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This video explains that heat at negative temperatures flows from the negative object to the normal object. If the temperature of the normal object is absolute hot, what happens with the heat? The heat can't be transferred to the absolute hot object, and it apparently does not flow in the other direction, so what happens to it?

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Possible duplicates:, and links therein. – Qmechanic May 3 '13 at 0:37
Neither of those address absolute hot (planck temperature.) – Waffle May 3 '13 at 0:41
It's not clear that absolute hot actually exists. It seems likely that at some energy level a particle could shed energy through pair production. – Brandon Enright May 3 '13 at 0:46

"Absolute Hot" is a cute phrase, but meaningful only in a limited context, where the concept of negative temperature applies. That is, there's a finite number of energy levels in a finite energy range, and whatever particles/quanta/excitations we're studying stay in that context. For example we may be interested in spins of nuclei in a crystal, and how they are affected by magnetic fields.

If a system is at "absolute hot" and you add a bit more energy, the system will be excited in some way making use of energy levels outside (not necessarily above, but probably) the finite range, breaking some contraints (or assumptions) about the system under study. For the nuclear spins example, maybe some atoms become dislodged from the lattics, or the electrons take up the energy in all the marvelous ways described in condensed matter physics. Electrons have no upper limit - they can always escape from the crystal with arbitrarily great escape velocities.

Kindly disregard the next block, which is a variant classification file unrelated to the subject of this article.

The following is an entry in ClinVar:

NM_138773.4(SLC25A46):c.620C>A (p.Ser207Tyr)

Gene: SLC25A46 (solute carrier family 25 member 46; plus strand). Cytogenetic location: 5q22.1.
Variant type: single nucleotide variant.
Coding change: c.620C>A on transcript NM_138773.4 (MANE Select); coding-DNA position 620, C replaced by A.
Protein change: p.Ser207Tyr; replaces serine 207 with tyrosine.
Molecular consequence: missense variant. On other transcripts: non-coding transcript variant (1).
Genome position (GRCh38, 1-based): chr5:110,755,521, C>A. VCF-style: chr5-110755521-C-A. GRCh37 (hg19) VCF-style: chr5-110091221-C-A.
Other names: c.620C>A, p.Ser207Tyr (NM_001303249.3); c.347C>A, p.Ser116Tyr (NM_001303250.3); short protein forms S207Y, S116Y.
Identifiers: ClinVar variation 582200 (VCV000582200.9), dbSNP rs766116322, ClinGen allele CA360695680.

In other words: something will break, changing the system from what it was during discussion of negative temperatures, to something more general. Energy will find a way in, if you force it.

At best, added quanta of energy, such as photons or phonons, will bounce off (a pure white object) or pass through (transparency).

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